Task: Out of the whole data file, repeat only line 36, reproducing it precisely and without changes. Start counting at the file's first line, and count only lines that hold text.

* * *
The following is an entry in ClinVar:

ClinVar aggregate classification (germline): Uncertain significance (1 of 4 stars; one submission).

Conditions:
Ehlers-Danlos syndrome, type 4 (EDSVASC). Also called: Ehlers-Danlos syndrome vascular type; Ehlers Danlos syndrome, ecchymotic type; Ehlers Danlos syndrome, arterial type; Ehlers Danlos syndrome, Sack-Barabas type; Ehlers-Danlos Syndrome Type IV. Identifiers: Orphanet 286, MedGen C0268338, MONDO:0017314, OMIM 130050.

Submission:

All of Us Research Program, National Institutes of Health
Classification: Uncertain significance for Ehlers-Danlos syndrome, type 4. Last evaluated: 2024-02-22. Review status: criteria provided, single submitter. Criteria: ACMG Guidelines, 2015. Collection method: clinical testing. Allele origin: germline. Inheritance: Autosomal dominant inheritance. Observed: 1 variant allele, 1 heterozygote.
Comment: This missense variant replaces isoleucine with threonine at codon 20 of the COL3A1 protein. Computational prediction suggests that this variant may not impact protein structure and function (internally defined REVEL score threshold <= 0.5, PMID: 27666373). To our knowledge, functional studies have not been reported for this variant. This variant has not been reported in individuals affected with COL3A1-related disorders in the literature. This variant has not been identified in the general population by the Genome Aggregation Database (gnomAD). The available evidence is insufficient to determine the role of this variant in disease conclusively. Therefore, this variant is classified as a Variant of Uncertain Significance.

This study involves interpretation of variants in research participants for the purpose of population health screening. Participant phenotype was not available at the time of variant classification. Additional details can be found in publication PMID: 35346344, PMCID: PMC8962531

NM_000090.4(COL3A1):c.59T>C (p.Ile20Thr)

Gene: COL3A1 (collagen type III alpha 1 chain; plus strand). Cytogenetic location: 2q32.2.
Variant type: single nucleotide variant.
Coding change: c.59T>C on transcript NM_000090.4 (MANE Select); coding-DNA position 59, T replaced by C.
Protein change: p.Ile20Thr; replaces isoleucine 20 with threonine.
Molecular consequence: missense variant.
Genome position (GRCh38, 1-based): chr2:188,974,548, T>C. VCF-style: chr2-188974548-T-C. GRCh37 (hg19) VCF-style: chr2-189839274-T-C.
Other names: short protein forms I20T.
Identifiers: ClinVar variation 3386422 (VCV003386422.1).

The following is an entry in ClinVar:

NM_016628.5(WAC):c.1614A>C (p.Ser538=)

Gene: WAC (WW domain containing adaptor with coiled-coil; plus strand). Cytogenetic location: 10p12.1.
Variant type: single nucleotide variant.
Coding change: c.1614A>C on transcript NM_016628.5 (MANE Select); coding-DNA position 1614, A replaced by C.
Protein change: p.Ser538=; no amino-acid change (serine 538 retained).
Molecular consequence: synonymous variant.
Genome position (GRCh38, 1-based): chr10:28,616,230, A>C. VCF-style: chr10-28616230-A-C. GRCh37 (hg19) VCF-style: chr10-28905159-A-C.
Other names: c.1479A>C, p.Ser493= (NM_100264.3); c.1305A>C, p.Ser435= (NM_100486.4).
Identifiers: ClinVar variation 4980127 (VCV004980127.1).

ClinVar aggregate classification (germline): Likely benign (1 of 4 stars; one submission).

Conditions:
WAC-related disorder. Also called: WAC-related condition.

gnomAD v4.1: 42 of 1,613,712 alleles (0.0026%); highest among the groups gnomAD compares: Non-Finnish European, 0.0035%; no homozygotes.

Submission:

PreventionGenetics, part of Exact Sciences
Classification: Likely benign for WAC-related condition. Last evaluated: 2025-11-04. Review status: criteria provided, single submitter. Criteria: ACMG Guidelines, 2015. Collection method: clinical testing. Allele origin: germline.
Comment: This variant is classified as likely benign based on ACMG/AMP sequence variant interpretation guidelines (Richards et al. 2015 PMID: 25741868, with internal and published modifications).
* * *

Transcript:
Comment: This variant is classified as likely benign based on ACMG/AMP sequence variant interpretation guidelines (Richards et al. 2015 PMID: 25741868, with internal and published modifications).